Authors+Show Affiliations

Department of Plant Physiology, Institute of Biology, Universidade Estadual de Campinas, Campinas 13083-970, SP, Brazil. sara.adrian@gmail.comNo affiliation info availableNo affiliation info availableNo affiliation info availableNo affiliation info availableNo affiliation info available

Pub Type(s)

Journal Article
Research Support, Non-U.S. Gov't

Language

eng

PubMed ID

19268339

Citation

Andrade, Sara A L., et al. "Zn Uptake, Physiological Response and Stress Attenuation in Mycorrhizal Jack Bean Growing in Soil With Increasing Zn Concentrations." Chemosphere, vol. 75, no. 10, 2009, pp. 1363-70.
Andrade SA, Gratão PL, Schiavinato MA, et al. Zn uptake, physiological response and stress attenuation in mycorrhizal jack bean growing in soil with increasing Zn concentrations. Chemosphere. 2009;75(10):1363-70.
Andrade, S. A., Gratão, P. L., Schiavinato, M. A., Silveira, A. P., Azevedo, R. A., & Mazzafera, P. (2009). Zn uptake, physiological response and stress attenuation in mycorrhizal jack bean growing in soil with increasing Zn concentrations. Chemosphere, 75(10), 1363-70. https://doi.org/10.1016/j.chemosphere.2009.02.008
Andrade SA, et al. Zn Uptake, Physiological Response and Stress Attenuation in Mycorrhizal Jack Bean Growing in Soil With Increasing Zn Concentrations. Chemosphere. 2009;75(10):1363-70. PubMed PMID: 19268339.
* Article titles in AMA citation format should be in sentence-case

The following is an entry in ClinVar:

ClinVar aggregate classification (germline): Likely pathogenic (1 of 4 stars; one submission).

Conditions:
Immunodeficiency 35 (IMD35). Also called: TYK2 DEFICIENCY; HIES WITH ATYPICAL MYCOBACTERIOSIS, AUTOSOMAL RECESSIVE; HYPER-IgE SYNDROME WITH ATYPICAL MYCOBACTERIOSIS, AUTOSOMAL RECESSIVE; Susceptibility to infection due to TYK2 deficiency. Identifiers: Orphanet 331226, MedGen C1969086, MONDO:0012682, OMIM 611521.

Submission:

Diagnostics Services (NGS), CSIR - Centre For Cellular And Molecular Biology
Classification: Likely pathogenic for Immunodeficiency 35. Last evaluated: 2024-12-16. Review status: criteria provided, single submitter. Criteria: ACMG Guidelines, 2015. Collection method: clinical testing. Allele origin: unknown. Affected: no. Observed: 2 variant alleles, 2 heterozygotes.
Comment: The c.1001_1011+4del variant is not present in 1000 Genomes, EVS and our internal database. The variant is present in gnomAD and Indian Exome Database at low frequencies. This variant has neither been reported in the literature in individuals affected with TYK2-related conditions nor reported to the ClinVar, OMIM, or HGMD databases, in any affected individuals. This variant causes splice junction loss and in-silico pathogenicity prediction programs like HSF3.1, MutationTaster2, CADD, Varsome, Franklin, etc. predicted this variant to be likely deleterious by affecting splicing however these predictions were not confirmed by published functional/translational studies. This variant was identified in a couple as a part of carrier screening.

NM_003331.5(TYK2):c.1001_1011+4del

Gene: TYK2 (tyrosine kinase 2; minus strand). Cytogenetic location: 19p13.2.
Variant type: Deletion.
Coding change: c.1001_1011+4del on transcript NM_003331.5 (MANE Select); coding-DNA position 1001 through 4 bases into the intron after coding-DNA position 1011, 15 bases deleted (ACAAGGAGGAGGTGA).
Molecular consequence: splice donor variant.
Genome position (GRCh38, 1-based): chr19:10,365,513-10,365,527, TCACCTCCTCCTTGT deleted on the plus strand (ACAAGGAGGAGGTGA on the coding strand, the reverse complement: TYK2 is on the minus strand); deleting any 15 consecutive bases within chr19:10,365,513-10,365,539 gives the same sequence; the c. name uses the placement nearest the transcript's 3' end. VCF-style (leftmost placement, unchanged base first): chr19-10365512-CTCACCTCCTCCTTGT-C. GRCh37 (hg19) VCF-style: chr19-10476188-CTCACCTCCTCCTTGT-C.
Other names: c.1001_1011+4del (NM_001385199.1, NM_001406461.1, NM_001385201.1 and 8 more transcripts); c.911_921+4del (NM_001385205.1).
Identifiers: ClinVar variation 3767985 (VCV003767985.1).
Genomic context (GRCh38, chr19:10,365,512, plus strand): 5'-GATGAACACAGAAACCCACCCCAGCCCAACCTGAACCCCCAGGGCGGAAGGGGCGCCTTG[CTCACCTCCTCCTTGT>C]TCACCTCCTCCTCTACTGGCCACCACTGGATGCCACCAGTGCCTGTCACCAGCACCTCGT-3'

TY - JOUR T1 - Zn uptake, physiological response and stress attenuation in mycorrhizal jack bean growing in soil with increasing Zn concentrations. AU - Andrade,Sara A L, AU - Gratão,Priscila L, AU - Schiavinato,Marlene A, AU - Silveira,Adriana P D, AU - Azevedo,Ricardo A, AU - Mazzafera,Paulo, Y1 - 2009/03/05/ PY - 2008/10/01/received PY - 2009/02/04/revised PY - 2009/02/04/accepted PY - 2009/3/10/entrez PY - 2009/3/10/pubmed PY - 2009/6/19/medline SP - 1363 EP - 70 JF - Chemosphere JO - Chemosphere VL - 75 IS - 10 N2 - The influence of arbuscular mycorrhizal fungi (AMF) inoculation on Canavalia ensiformis growth, nutrient and Zn uptake, and on some physiological parameters in response to increasing soil Zn concentrations was studied. Treatments were applied in seven replicates in a 2 x 4 factorial design, consisting of the inoculation or not with the AMF Glomus etunicatum, and the addition of Zn to soil at the concentrations of 0, 100, 300 and 900 mg kg(-1). AMF inoculation enhanced the accumulation of Zn in tissues and promoted biomass yields and root nodulation. Mycorrhizal plants exhibited relative tolerance to Zn up to 300 mg kg(-1) without exhibiting visual symptoms of toxicity, in contrast to non-mycorrhizal plants which exhibited a significant growth reduction at the same soil Zn concentration. The highest concentration of Zn added to soil was highly toxic to the plants. Leaves of plants grown in high Zn concentration exhibited a Zn-induced proline accumulation and also an increase in soluble amino acid contents; however proline contents were lower in mycorrhizal jack beans. Plants in association or not with the AMF exhibited marked differences in the foliar soluble amino acid profile and composition in response to Zn addition to soil. In general, Zn induced oxidative stress which could be verified by increased lipid peroxidation rates and changes in catalase, ascorbate peroxidase, glutathione reductase and superoxide dismutase activities. In summary, G. etunicatum was able to maintain an efficient symbiosis with jack bean plants in moderately contaminated Zn-soils, improving plant performance under those conditions, which is likely to be due to a combination of physiological and nutritional changes caused by the intimate relation between fungus and plant. The enhanced Zn uptake by AMF inoculated jack bean plants might be of interest for phytoremediation purposes. SN - 1879-1298 UR - https://www.unboundmedicine.com/medline/citation/19268339/Zn_uptake_physiological_response_and_stress_attenuation_in_mycorrhizal_jack_bean_growing_in_soil_with_increasing_Zn_concentrations_ DB - PRIME DP - Unbound Medicine ER -